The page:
“I shall consume all the ill fortune which you are set to unleash”

Today i’ll be taking a look at, and sharing my thoughts on, the 2013 film ‘A Field In England’. Directed by Ben Wheatley  (‘Kill List’ 2011, ‘Sightseers’ 2012) and co-written by Amy Jump (although Wheatley has actually had his name removed from the script because he believed the end product was down to Jump’s writing rather than his.) Safe to say, this is definitely an odd ball.

I honestly can’t remember the last time I was so struck by the style of a film, rather than elements like plot and art design. It’s a film that’s nostalgic of the 20th century hallucinogenic movies – surreal works like ‘The Holy Mountain’ (Alejandro Jodorowsky, 1973) or ‘The Devils’ (Ken Russel, 1971.) To be honest it’s a style that runs deeper than the obvious dark tone and literal monotone colouring – it’s a style of anti-exposition. Basically it’s a film that doesn’t like explanations.

The film revolves around a band of men including an alchemist (Reece Shearsmith) who find themselves fleeing from an English civil war battle – accidentally stumbling upon a field filled with mystical mushrooms and a sorcerer (Michael Smiley) who promises there lies a great treasure underground. It doesn’t take very long for a viewer to realise that this film isn’t conventional, I would go as far as to label it as ‘surreal’ even though many others wouldn’t. It’s a work that doesn’t feel the need to explain itself in any respect. Wheatley even commented in an interview with Film 4 that he didn’t want the characters to be constantly explaining an environment which they’re used to for an audience. Now that seems quite realistic, until you reach that stunningly twisted environment in the narrative and you realise that realism would be the last word to use in reference to this film. It’s no spoiler to mention that the characters all find themselves lost in a shroom fuelled trance of fear of mystic obsession as they attempt to escape the sorcerer and the field itself which acts as an imposing physical boundary for them. In this ending segment of the film, it’s fair to say the cinematography goes absolutely off the rails. We see the whole world of the film through a lens of ceaseless strobe lighting and frantic manipulated angles to give everything a overwhelming otherworldly quality. The work throws aside any coherent plot to instead provide you with a singular terrifying experience, defying conventional ‘logic’ in how we understand events to follow on from each other. You almost get the sense that it’s all happening at the same time.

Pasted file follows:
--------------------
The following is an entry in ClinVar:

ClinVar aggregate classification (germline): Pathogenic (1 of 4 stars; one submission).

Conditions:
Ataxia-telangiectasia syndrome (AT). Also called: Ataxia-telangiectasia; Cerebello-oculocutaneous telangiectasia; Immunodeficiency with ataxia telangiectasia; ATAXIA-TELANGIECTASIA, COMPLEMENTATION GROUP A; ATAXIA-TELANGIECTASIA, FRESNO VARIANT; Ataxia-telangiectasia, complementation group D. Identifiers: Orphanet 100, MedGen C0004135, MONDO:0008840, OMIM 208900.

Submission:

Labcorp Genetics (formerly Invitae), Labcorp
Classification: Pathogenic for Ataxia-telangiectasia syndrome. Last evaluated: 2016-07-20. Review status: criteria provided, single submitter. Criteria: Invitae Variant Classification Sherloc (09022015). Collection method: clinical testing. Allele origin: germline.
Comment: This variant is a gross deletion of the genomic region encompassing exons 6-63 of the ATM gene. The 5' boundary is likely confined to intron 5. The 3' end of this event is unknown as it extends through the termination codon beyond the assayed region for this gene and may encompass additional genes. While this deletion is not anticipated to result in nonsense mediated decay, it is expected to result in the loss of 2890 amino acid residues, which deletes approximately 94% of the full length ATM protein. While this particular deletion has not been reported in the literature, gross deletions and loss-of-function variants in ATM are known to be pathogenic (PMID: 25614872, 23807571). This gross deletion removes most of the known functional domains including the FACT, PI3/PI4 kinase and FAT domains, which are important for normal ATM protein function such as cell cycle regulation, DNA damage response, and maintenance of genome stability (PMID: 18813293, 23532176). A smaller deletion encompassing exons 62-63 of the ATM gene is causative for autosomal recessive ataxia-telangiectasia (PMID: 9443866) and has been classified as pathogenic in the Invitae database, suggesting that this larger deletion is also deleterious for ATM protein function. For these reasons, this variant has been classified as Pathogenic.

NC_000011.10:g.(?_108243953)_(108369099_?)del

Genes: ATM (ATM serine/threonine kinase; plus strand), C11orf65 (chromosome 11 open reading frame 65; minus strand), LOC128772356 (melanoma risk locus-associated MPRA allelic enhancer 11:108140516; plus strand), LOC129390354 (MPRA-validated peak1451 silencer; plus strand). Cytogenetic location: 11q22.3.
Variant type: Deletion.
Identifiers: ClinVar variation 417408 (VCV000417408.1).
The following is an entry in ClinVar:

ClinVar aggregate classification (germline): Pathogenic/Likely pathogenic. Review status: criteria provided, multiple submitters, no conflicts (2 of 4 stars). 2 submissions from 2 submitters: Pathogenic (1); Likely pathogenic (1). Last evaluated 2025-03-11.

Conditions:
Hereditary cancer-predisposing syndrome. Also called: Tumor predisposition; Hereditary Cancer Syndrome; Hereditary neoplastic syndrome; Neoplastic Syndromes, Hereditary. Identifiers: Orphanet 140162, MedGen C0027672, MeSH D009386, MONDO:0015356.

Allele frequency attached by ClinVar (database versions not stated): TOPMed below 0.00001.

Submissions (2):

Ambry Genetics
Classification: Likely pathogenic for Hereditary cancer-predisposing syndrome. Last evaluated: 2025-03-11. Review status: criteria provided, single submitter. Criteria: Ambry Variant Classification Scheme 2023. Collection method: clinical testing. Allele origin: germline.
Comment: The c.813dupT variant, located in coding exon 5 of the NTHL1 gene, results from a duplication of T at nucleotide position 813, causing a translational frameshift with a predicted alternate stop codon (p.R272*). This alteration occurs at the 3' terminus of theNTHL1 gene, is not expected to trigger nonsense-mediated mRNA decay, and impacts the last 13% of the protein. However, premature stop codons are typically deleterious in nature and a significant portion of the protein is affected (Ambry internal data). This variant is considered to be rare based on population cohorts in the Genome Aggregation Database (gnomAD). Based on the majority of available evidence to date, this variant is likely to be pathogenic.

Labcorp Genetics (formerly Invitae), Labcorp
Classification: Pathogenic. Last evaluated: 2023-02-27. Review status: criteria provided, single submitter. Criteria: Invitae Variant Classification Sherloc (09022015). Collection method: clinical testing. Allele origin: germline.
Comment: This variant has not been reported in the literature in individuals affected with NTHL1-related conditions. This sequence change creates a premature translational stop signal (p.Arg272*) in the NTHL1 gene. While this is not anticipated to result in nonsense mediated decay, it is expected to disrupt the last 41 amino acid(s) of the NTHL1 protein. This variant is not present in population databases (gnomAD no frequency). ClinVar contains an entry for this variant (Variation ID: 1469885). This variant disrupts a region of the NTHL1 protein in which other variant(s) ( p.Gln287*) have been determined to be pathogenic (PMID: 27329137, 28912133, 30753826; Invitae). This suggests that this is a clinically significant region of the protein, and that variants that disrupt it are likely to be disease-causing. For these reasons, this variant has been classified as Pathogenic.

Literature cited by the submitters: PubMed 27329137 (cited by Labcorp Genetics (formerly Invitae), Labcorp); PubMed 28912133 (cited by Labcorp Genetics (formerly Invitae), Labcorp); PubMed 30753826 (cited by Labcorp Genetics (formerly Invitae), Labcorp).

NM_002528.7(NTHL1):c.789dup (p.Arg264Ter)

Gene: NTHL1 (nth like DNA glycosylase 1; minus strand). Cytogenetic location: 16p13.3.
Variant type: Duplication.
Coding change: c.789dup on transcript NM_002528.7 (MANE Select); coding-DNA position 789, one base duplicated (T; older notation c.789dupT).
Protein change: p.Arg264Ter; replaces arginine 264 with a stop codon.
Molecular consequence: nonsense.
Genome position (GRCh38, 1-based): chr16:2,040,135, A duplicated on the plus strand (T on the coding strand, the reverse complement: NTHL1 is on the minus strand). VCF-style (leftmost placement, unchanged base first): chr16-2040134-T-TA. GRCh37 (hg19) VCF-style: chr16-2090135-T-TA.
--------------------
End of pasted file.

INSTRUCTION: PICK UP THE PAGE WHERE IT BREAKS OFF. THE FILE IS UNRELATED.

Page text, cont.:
It’s this that really feels surreal. Surrealism often defies our standard view of logic, cause and effect, everything has it’s reasons etc. Take the Italian futurists of the early 20th century who wrote many theatrical performances to take place at incredible speeds, so you’d have dramas which only equated to about 2 minutes. Or you could take a look at any catalogue of surrealist painters like Dali, Ernst or Carrington to see that surrealism embodies this rejection of explanation, it is against exposition in it’s aim to create expression that comes from a deeper level of consciousness. It comes from an abstract layer that is not processed through the ‘logical’ routes of the brain. Now I’m increasingly aware that I’ve used a lot of terms people may dispute, and i’m no psychologist or film maker. Nonetheless I watched this film in the same way I would look at the painters above. I experienced it in a different way, accepting it as a mode of expression that’s just a bit different.